or Connect
New Posts  All Forums:

Posts by boar_d_laze

Let's start with a little bit about Shun itself.  Shun is a collaborative venture between the Japanese knife company "Kai" and the American company "Kershaw."  Shun are made in Japan but most of the design is done over here.  If I'm not mistaken, most of the early profiles, including Classic, Premier, and most of the others still sold, were designed by Ken Onion.    The Ken Onion series itself shared the same blade profiles as those other lines, but added...
Thwwwt!    BDL
Sadly, after several dozen roasts, I've concluded that this roaster is not the right one for me.   Most of the roasts I've done have ended with very good to excellent results.  However, the Amazon has only borderline roasting power under the best of circumstances.  Those include a charge weight below 1kg, desiring a fairly slow roast, and a reliable, steady electric supply.  The first thing was no big deal.  I could make my peace with the second.  But no matter what...
Ceramic has a few advantages compared to steel -- the largest of which is that ceramic hones don't scratch.  That said, any very fine rod, as long as it's long enough (longer than the knife) will do.   The knife's profile is its shape, as viewed from the side.  A chef's knife has a an arc or straight line along the spine, which drops (or not) to the tip.  Tips come can be high, spear-point, dropped, or several other variants.  The blade has a curved section which...
Shun Premier uses the same san-mai (three layer laminate) construction, with the same core alloy (VG-10) as Shun Classic.  The only differences between the two lines are appearance and handles.  Classic handles are straight "D" shaped, and either right or left-handed; while Premier handles are ambidextrous with an "ergonomic" curve.   For what it's worth, Shun Classic handles aren't exactly "wa;" even though they look like it.  The Premier handles might as well be...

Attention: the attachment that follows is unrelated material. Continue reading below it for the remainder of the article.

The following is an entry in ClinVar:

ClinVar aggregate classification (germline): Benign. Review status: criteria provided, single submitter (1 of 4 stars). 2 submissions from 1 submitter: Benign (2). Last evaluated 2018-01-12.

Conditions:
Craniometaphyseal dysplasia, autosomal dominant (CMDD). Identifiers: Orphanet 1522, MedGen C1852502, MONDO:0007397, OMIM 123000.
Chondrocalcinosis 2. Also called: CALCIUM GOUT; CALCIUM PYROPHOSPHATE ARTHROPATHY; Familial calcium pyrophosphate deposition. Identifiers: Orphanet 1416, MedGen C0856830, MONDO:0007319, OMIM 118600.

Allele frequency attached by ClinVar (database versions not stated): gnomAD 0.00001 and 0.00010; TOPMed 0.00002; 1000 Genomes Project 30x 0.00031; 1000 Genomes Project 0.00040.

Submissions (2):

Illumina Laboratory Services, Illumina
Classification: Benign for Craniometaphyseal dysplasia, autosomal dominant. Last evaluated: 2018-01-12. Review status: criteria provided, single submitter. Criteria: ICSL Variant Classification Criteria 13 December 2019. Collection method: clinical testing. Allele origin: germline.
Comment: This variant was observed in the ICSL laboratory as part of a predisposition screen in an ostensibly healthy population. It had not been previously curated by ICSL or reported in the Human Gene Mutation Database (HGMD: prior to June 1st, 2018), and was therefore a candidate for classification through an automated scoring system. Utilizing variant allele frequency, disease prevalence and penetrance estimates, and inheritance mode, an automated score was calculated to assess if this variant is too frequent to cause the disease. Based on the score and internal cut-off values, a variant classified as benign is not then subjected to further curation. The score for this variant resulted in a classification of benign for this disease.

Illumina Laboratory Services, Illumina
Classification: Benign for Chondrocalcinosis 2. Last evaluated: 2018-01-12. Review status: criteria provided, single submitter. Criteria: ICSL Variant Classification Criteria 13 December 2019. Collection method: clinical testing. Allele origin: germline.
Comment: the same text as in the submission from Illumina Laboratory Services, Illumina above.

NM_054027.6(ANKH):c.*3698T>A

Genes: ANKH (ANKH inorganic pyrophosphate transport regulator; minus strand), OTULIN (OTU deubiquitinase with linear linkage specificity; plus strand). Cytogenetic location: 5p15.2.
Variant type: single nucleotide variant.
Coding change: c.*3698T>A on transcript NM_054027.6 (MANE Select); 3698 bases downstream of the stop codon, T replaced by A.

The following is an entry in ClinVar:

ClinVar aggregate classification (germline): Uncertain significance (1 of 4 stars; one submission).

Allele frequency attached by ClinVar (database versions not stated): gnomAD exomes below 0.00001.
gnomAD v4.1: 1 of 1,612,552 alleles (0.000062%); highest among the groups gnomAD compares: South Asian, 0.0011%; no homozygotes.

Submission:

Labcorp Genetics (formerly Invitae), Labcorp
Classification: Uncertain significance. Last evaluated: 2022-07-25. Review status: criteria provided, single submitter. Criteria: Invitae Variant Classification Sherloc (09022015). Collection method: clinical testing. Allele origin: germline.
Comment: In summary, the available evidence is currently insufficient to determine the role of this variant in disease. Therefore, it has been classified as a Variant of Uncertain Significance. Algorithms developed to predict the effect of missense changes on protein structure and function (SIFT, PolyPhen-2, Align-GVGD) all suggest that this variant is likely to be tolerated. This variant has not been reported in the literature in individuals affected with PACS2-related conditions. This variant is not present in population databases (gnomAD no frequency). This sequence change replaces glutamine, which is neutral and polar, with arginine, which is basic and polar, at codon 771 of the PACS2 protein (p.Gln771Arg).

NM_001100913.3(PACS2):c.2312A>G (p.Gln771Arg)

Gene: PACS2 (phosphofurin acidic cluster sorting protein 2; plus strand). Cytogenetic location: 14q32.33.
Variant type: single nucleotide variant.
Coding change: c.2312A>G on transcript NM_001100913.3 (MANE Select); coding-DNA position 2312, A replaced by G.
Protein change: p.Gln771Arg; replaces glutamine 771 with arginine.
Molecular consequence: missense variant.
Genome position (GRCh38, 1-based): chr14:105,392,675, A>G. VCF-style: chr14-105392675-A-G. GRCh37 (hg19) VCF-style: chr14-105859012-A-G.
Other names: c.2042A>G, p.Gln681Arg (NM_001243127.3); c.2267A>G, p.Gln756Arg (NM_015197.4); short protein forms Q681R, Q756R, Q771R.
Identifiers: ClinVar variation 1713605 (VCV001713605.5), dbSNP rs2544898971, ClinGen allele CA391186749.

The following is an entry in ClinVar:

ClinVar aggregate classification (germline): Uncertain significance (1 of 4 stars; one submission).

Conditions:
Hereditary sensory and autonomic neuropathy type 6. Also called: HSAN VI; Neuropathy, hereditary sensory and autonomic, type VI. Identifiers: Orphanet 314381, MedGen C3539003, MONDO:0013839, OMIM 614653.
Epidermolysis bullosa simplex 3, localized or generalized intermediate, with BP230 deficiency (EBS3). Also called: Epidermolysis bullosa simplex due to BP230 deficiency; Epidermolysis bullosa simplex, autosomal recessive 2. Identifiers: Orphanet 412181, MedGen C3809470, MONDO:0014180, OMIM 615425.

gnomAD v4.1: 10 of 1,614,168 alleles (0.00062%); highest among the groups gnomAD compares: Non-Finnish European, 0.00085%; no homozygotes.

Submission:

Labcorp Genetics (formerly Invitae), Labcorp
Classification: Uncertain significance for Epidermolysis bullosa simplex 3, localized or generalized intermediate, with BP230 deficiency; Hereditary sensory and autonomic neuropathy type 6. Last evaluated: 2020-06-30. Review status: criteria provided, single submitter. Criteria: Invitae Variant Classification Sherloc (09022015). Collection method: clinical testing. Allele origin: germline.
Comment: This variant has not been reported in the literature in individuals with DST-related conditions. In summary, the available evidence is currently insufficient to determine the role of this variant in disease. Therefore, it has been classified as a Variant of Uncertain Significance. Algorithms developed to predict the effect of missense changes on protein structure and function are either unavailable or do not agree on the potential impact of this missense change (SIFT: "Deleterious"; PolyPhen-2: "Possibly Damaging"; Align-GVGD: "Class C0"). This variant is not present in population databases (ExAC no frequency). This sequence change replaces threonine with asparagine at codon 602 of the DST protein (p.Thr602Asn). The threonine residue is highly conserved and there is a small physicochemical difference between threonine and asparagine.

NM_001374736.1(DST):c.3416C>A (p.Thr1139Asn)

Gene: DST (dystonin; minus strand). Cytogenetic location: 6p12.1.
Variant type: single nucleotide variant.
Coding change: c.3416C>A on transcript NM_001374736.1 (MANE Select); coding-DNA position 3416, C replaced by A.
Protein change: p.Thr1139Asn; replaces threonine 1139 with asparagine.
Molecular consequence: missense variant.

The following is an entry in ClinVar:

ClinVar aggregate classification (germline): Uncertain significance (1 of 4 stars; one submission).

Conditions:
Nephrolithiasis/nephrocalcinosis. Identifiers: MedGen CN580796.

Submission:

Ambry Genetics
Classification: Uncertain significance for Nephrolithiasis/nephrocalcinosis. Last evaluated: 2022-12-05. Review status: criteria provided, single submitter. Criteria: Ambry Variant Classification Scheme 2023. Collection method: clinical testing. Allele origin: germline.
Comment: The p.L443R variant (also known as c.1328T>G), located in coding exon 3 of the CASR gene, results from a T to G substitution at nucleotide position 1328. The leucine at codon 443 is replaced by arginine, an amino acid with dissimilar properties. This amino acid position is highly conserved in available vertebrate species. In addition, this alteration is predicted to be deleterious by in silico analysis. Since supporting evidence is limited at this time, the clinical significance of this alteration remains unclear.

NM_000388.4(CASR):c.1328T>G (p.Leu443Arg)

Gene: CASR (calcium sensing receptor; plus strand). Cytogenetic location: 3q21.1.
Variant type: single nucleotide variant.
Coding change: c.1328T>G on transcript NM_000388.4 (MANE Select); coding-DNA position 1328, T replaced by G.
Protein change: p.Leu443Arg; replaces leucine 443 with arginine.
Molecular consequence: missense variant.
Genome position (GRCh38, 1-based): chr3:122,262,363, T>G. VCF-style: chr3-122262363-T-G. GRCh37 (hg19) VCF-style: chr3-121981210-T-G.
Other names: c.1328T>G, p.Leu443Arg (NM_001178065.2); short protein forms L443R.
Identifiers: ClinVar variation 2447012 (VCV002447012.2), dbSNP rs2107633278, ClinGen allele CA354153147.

Looking at my last post, I realize I might have been unclear.  Unlike Jon, I'm very much in favor of steeling when it's appropriate.  But I agree with Jon that a Blazen is an inappropriate candidate.      BDL
How important is the difference in alloy?  Not very.    Is there another knife which combines the profile of the Uraku with the alloy of the Richmond at a similar price?  Yes and no.  The Sakai Takayuki Wa Gyuto is made from AEB-L like the Richmond, but because of different heat treating requires more maintenance.  I'm not quite sure how it compares to the Uraku in that respect.    It has a very good profile, excellent F&F, sharpens very easily to a really good...
Uraku is thinner, has a lower profile, and better F&F on the blade.  The Addict is tall -- very tall -- and is available in a range of alloys all of which are better than the Uraku.  It's made OEM for Richmond and Richmond blade cosmetics can leave something to be desired.    Both are extremely functional, high-value knives.  Can't lose.    I think Phaedrus -- who occasionally posts oh CT -- has extensive experience with the Addict, but am not sure how often he...
Without getting into the oft-repeated discussion about "strength," "hardness," "toughness," and their inter-dynamics...Anything 63RCH or harder, PM or not, should NOT be steeled unless it's also very tough.   At 61RCH -- which isn't uncommon for CPM 154 -- you're probably OK as long as there's not too much asymmetry, you don't use more than a few strokes; and use very light pressure.   Even then, be careful.      You might get away with steeling M390 (a tough PM)...
The Bu-ry-zen is a decent cutter, it's pretty, has a fairly good handle, and is reasonably agile.       You're right about my dislike having something to do with its damped feel.  But here's the rest of the list:  I don't like 8" knives (remember this one was a gift); I can't steel it because it's too hard; the profile is only okay; it's scratchy on the stones and not easy to sharpen.  Mostly what I don't like about the Bu-ry-zen is that it fails to excite me in any...
New Posts  All Forums: